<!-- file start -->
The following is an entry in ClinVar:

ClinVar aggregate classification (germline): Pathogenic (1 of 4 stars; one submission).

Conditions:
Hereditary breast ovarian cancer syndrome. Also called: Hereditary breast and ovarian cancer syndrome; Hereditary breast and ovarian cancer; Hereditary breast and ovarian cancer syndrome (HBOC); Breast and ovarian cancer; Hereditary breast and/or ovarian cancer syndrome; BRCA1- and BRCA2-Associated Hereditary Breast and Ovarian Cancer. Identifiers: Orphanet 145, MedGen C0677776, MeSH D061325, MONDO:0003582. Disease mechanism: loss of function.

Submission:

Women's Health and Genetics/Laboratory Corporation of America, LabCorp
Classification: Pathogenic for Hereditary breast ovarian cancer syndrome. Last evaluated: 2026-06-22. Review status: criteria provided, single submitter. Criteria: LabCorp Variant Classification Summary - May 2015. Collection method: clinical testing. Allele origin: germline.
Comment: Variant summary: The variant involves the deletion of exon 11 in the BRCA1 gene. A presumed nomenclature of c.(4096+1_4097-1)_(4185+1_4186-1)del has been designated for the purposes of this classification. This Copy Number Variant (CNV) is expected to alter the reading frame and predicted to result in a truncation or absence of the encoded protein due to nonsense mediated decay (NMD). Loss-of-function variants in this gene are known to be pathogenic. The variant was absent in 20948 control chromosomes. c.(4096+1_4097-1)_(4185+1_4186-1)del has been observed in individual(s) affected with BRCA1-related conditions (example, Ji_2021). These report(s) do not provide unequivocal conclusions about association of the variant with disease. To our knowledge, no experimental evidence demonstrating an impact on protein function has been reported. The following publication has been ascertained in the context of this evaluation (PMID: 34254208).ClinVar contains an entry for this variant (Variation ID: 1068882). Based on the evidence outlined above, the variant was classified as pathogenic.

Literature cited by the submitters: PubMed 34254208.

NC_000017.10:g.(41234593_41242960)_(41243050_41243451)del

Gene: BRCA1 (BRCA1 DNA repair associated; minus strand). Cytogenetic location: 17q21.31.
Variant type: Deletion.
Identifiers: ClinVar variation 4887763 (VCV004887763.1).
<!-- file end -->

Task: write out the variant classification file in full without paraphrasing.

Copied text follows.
The following is an entry in ClinVar:

ClinVar aggregate classification (germline): Pathogenic (1 of 4 stars; one submission).

Conditions:
Hereditary breast ovarian cancer syndrome. Also called: Hereditary breast and ovarian cancer syndrome; Hereditary breast and ovarian cancer; Hereditary breast and ovarian cancer syndrome (HBOC); Breast and ovarian cancer; Hereditary breast and/or ovarian cancer syndrome; BRCA1- and BRCA2-Associated Hereditary Breast and Ovarian Cancer. Identifiers: Orphanet 145, MedGen C0677776, MeSH D061325, MONDO:0003582. Disease mechanism: loss of function.

Submission:

Women's Health and Genetics/Laboratory Corporation of America, LabCorp
Classification: Pathogenic for Hereditary breast ovarian cancer syndrome. Last evaluated: 2026-06-22. Review status: criteria provided, single submitter. Criteria: LabCorp Variant Classification Summary - May 2015. Collection method: clinical testing. Allele origin: germline.
Comment: Variant summary: The variant involves the deletion of exon 11 in the BRCA1 gene. A presumed nomenclature of c.(4096+1_4097-1)_(4185+1_4186-1)del has been designated for the purposes of this classification. This Copy Number Variant (CNV) is expected to alter the reading frame and predicted to result in a truncation or absence of the encoded protein due to nonsense mediated decay (NMD). Loss-of-function variants in this gene are known to be pathogenic. The variant was absent in 20948 control chromosomes. c.(4096+1_4097-1)_(4185+1_4186-1)del has been observed in individual(s) affected with BRCA1-related conditions (example, Ji_2021). These report(s) do not provide unequivocal conclusions about association of the variant with disease. To our knowledge, no experimental evidence demonstrating an impact on protein function has been reported. The following publication has been ascertained in the context of this evaluation (PMID: 34254208).ClinVar contains an entry for this variant (Variation ID: 1068882). Based on the evidence outlined above, the variant was classified as pathogenic.

Literature cited by the submitters: PubMed 34254208.

NC_000017.10:g.(41234593_41242960)_(41243050_41243451)del

Gene: BRCA1 (BRCA1 DNA repair associated; minus strand). Cytogenetic location: 17q21.31.
Variant type: Deletion.
Identifiers: ClinVar variation 4887763 (VCV004887763.1).